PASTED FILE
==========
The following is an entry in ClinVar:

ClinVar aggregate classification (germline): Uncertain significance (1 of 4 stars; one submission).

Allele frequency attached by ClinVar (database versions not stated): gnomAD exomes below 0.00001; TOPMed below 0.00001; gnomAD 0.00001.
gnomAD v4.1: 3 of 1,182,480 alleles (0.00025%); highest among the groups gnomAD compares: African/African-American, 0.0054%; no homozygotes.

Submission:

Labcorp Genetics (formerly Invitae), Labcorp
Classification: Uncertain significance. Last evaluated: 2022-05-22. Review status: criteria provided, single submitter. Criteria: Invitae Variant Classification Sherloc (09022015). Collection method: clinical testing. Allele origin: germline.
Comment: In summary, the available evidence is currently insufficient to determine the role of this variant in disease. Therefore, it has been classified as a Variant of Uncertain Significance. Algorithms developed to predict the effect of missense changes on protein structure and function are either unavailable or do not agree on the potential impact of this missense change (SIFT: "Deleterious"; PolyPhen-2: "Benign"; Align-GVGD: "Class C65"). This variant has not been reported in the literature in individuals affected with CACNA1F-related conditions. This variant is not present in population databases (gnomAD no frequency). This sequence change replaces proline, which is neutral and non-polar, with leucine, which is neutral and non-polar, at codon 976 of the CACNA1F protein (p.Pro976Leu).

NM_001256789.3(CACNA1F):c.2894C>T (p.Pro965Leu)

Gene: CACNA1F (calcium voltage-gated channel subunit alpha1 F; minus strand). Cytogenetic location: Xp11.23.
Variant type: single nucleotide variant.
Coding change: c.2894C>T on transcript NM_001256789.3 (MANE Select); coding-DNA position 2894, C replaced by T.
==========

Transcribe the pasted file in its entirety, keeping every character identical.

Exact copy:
The following is an entry in ClinVar:

ClinVar aggregate classification (germline): Uncertain significance (1 of 4 stars; one submission).

Allele frequency attached by ClinVar (database versions not stated): gnomAD exomes below 0.00001; TOPMed below 0.00001; gnomAD 0.00001.
gnomAD v4.1: 3 of 1,182,480 alleles (0.00025%); highest among the groups gnomAD compares: African/African-American, 0.0054%; no homozygotes.

Submission:

Labcorp Genetics (formerly Invitae), Labcorp
Classification: Uncertain significance. Last evaluated: 2022-05-22. Review status: criteria provided, single submitter. Criteria: Invitae Variant Classification Sherloc (09022015). Collection method: clinical testing. Allele origin: germline.
Comment: In summary, the available evidence is currently insufficient to determine the role of this variant in disease. Therefore, it has been classified as a Variant of Uncertain Significance. Algorithms developed to predict the effect of missense changes on protein structure and function are either unavailable or do not agree on the potential impact of this missense change (SIFT: "Deleterious"; PolyPhen-2: "Benign"; Align-GVGD: "Class C65"). This variant has not been reported in the literature in individuals affected with CACNA1F-related conditions. This variant is not present in population databases (gnomAD no frequency). This sequence change replaces proline, which is neutral and non-polar, with leucine, which is neutral and non-polar, at codon 976 of the CACNA1F protein (p.Pro976Leu).

NM_001256789.3(CACNA1F):c.2894C>T (p.Pro965Leu)

Gene: CACNA1F (calcium voltage-gated channel subunit alpha1 F; minus strand). Cytogenetic location: Xp11.23.
Variant type: single nucleotide variant.
Coding change: c.2894C>T on transcript NM_001256789.3 (MANE Select); coding-DNA position 2894, C replaced by T.